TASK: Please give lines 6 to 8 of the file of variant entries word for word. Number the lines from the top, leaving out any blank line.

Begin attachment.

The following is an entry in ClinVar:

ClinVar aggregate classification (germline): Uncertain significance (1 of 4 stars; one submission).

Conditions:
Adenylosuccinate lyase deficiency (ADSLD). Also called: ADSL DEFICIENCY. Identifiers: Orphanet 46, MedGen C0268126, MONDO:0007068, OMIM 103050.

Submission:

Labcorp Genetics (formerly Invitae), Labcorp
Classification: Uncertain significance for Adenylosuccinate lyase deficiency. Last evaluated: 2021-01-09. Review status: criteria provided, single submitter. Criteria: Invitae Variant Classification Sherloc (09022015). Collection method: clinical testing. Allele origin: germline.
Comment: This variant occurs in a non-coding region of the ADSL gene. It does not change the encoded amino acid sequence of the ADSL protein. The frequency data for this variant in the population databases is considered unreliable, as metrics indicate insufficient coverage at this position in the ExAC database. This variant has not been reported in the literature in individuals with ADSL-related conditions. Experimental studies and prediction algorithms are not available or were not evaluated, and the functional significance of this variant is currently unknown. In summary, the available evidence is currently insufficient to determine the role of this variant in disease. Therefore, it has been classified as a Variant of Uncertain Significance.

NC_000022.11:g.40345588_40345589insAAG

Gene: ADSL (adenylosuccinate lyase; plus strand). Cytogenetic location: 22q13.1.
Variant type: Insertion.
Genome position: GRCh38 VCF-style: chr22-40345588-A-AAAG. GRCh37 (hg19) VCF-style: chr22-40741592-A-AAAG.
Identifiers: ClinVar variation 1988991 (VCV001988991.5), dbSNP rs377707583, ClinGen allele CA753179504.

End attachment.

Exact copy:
Labcorp Genetics (formerly Invitae), Labcorp
Classification: Uncertain significance for Adenylosuccinate lyase deficiency. Last evaluated: 2021-01-09. Review status: criteria provided, single submitter. Criteria: Invitae Variant Classification Sherloc (09022015). Collection method: clinical testing. Allele origin: germline.
Comment: This variant occurs in a non-coding region of the ADSL gene. It does not change the encoded amino acid sequence of the ADSL protein. The frequency data for this variant in the population databases is considered unreliable, as metrics indicate insufficient coverage at this position in the ExAC database. This variant has not been reported in the literature in individuals with ADSL-related conditions. Experimental studies and prediction algorithms are not available or were not evaluated, and the functional significance of this variant is currently unknown. In summary, the available evidence is currently insufficient to determine the role of this variant in disease. Therefore, it has been classified as a Variant of Uncertain Significance.